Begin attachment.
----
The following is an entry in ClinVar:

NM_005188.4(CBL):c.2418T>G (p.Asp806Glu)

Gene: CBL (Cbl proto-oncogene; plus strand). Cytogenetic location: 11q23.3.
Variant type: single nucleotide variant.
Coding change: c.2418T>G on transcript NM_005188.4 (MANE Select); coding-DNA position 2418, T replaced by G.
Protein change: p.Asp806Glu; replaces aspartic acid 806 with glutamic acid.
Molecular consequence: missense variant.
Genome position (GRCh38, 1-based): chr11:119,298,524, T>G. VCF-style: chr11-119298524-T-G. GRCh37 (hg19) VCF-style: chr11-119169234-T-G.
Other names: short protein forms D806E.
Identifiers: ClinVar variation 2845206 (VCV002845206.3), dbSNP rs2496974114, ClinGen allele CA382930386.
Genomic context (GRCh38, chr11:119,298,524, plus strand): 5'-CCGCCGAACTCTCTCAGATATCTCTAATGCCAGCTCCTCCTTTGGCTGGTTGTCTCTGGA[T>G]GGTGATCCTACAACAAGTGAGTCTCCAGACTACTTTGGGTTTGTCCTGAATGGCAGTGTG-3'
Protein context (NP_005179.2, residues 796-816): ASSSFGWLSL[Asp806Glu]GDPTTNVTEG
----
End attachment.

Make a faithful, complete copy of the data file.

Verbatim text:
The following is an entry in ClinVar:

NM_005188.4(CBL):c.2418T>G (p.Asp806Glu)

Gene: CBL (Cbl proto-oncogene; plus strand). Cytogenetic location: 11q23.3.
Variant type: single nucleotide variant.
Coding change: c.2418T>G on transcript NM_005188.4 (MANE Select); coding-DNA position 2418, T replaced by G.
Protein change: p.Asp806Glu; replaces aspartic acid 806 with glutamic acid.
Molecular consequence: missense variant.
Genome position (GRCh38, 1-based): chr11:119,298,524, T>G. VCF-style: chr11-119298524-T-G. GRCh37 (hg19) VCF-style: chr11-119169234-T-G.
Other names: short protein forms D806E.
Identifiers: ClinVar variation 2845206 (VCV002845206.3), dbSNP rs2496974114, ClinGen allele CA382930386.
Genomic context (GRCh38, chr11:119,298,524, plus strand): 5'-CCGCCGAACTCTCTCAGATATCTCTAATGCCAGCTCCTCCTTTGGCTGGTTGTCTCTGGA[T>G]GGTGATCCTACAACAAGTGAGTCTCCAGACTACTTTGGGTTTGTCCTGAATGGCAGTGTG-3'
Protein context (NP_005179.2, residues 796-816): ASSSFGWLSL[Asp806Glu]GDPTTNVTEG